The Grand Canyon State is an income shares state. Lawmakers presumed that children of divorced parents should be entitled to the same standard of living they would have had if their parents remained married, which is why Arizona’s child support guidelines take both parents’ income into account for child support purposes.

Job changes and other changes are the norm for most people, which is why it is relatively easy to modify child support obligations in Arizona, provided that such changes are in the best interests of the children and not just in the best interests of one parent.

Initial Obligation

The guideline child support obligation is presumed to be reasonable, and this presumption is very strong. First, to arrive at an initial amount, the court considers a baseline according to the number of children before the court, and then adds any additional amount necessary for:

  • Childcare,
  • Educational expenses, such as private school tuition,
  • Special physical or emotional needs, and
  • Children over 12.

Litigation is not unusual on these points, because there is a difference between the needs of the child and the desires of a child, or the desires of a parent. For example, one parent may firmly believe that the child should be in an expensive Catholic school, but the other parent just as firmly believes that the public school system is more than adequate.

After determining the total obligation, the court divides it proportionally between the parents based on their income, amount of parenting time, any stepchildren, and other factors. If the court finds that guideline child support would be inappropriate or unfair, the court may adjust the amount due, based on such factors as:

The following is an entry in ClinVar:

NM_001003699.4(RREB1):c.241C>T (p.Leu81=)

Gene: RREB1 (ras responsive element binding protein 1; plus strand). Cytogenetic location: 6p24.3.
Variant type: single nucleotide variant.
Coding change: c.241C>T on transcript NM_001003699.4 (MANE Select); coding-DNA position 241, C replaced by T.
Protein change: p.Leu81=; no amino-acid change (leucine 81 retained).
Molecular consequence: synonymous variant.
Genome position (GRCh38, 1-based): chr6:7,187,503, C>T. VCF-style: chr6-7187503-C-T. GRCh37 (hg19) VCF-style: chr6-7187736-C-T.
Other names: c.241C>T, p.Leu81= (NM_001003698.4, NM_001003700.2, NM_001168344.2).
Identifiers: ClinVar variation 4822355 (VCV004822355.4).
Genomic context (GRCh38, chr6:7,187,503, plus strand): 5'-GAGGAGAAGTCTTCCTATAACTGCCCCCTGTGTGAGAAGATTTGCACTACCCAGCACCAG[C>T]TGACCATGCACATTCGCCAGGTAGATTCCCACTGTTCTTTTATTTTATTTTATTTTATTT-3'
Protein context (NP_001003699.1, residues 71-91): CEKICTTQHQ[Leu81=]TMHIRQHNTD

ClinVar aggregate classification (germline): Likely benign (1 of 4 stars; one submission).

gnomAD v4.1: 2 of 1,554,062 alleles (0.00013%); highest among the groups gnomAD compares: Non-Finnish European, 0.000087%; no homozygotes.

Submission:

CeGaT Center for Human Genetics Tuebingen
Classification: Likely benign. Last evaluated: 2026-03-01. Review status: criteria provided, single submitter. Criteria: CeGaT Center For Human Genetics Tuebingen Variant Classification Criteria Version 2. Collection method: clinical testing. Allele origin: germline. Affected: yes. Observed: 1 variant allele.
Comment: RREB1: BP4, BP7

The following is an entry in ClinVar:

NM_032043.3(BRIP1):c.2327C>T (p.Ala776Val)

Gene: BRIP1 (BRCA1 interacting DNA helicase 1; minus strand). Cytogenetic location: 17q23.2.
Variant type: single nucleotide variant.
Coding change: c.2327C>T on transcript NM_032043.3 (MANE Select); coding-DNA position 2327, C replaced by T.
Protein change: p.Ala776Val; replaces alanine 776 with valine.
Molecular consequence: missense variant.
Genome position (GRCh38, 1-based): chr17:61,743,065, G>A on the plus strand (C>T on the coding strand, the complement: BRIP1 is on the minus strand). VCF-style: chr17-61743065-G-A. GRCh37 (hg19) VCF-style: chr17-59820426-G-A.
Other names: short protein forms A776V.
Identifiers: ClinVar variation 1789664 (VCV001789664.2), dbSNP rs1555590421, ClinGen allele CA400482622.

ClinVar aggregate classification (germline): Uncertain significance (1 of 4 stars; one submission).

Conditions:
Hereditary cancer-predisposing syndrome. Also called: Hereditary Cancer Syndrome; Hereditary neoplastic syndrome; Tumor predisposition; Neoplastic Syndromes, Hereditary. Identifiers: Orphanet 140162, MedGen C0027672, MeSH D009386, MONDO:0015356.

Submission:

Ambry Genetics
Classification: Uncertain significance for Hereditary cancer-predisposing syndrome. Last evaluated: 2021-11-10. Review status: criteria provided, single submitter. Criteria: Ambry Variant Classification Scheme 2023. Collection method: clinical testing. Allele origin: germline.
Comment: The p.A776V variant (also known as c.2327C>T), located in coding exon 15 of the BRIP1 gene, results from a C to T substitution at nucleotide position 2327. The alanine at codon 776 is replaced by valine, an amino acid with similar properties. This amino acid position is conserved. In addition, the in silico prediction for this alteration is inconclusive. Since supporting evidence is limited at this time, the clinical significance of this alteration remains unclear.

• Child’s financial needs,
  • Parent’s financial resources,
  • Child’s needs, and
  • Parent’s destruction of community property resources.

Modifying Child Support

If financial or other circumstances change, parents can modify previous child support obligations in one of two ways:

  • Income Change: If an obligor’s income changes by more than 15 percent, either party may file a motion to reduce or augment the obligor’s share, and judges routinely grant these motions.
  • Changed Circumstances: If the modification is not based on income but something like the end of daycare, the modifying party must establish that the circumstances have materially and substantially changed since the date of the prior order.

Modifications are usually only retroactive to the date of filing, if then, so any filing delay can mean thousands of dollars.

Rely On an Experienced Attorney

Child support amounts must always be in the best interests of the children. For a free consultation with an experienced family law attorney in Tempe, contact the Law Office of Ronald L. Kossack. Convenient payment plans are available.